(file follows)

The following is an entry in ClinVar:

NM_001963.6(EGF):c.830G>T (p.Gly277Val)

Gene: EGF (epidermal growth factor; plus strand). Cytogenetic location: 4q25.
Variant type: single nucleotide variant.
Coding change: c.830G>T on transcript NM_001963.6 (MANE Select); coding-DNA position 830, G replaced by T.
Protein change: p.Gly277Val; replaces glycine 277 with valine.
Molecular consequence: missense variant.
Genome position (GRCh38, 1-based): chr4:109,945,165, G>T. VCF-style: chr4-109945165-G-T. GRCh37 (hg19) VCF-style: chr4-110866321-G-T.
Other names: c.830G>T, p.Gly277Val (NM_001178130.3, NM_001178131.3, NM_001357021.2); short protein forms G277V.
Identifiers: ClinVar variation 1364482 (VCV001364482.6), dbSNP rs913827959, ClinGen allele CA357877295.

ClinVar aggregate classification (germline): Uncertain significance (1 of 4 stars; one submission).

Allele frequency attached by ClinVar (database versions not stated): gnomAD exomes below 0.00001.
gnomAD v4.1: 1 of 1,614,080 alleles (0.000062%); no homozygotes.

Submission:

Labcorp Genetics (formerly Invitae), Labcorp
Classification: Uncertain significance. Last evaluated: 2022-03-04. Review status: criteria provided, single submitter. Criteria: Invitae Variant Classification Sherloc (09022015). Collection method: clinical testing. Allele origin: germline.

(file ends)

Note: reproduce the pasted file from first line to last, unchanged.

The following is an entry in ClinVar:

NM_001963.6(EGF):c.830G>T (p.Gly277Val)

Gene: EGF (epidermal growth factor; plus strand). Cytogenetic location: 4q25.
Variant type: single nucleotide variant.
Coding change: c.830G>T on transcript NM_001963.6 (MANE Select); coding-DNA position 830, G replaced by T.
Protein change: p.Gly277Val; replaces glycine 277 with valine.
Molecular consequence: missense variant.
Genome position (GRCh38, 1-based): chr4:109,945,165, G>T. VCF-style: chr4-109945165-G-T. GRCh37 (hg19) VCF-style: chr4-110866321-G-T.
Other names: c.830G>T, p.Gly277Val (NM_001178130.3, NM_001178131.3, NM_001357021.2); short protein forms G277V.
Identifiers: ClinVar variation 1364482 (VCV001364482.6), dbSNP rs913827959, ClinGen allele CA357877295.

ClinVar aggregate classification (germline): Uncertain significance (1 of 4 stars; one submission).

Allele frequency attached by ClinVar (database versions not stated): gnomAD exomes below 0.00001.
gnomAD v4.1: 1 of 1,614,080 alleles (0.000062%); no homozygotes.

Submission:

Labcorp Genetics (formerly Invitae), Labcorp
Classification: Uncertain significance. Last evaluated: 2022-03-04. Review status: criteria provided, single submitter. Criteria: Invitae Variant Classification Sherloc (09022015). Collection method: clinical testing. Allele origin: germline.